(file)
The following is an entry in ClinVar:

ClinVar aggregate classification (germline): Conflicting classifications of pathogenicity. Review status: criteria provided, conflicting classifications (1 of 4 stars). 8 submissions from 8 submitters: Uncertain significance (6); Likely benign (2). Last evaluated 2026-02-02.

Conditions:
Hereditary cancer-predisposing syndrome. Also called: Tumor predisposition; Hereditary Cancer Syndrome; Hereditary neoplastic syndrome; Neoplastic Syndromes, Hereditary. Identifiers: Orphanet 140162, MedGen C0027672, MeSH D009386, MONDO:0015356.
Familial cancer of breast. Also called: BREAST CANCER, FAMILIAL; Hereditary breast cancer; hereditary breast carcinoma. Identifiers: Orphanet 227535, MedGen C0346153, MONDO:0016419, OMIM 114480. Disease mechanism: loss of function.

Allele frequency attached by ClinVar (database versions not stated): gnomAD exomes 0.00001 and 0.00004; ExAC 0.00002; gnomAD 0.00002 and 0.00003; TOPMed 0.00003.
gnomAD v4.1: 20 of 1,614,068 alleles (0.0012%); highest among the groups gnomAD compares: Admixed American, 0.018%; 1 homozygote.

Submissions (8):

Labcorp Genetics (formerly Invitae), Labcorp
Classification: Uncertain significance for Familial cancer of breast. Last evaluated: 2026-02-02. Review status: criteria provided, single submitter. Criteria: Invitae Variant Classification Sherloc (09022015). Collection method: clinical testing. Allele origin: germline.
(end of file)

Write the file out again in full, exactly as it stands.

The following is an entry in ClinVar:

ClinVar aggregate classification (germline): Conflicting classifications of pathogenicity. Review status: criteria provided, conflicting classifications (1 of 4 stars). 8 submissions from 8 submitters: Uncertain significance (6); Likely benign (2). Last evaluated 2026-02-02.

Conditions:
Hereditary cancer-predisposing syndrome. Also called: Tumor predisposition; Hereditary Cancer Syndrome; Hereditary neoplastic syndrome; Neoplastic Syndromes, Hereditary. Identifiers: Orphanet 140162, MedGen C0027672, MeSH D009386, MONDO:0015356.
Familial cancer of breast. Also called: BREAST CANCER, FAMILIAL; Hereditary breast cancer; hereditary breast carcinoma. Identifiers: Orphanet 227535, MedGen C0346153, MONDO:0016419, OMIM 114480. Disease mechanism: loss of function.

Allele frequency attached by ClinVar (database versions not stated): gnomAD exomes 0.00001 and 0.00004; ExAC 0.00002; gnomAD 0.00002 and 0.00003; TOPMed 0.00003.
gnomAD v4.1: 20 of 1,614,068 alleles (0.0012%); highest among the groups gnomAD compares: Admixed American, 0.018%; 1 homozygote.

Submissions (8):

Labcorp Genetics (formerly Invitae), Labcorp
Classification: Uncertain significance for Familial cancer of breast. Last evaluated: 2026-02-02. Review status: criteria provided, single submitter. Criteria: Invitae Variant Classification Sherloc (09022015). Collection method: clinical testing. Allele origin: germline.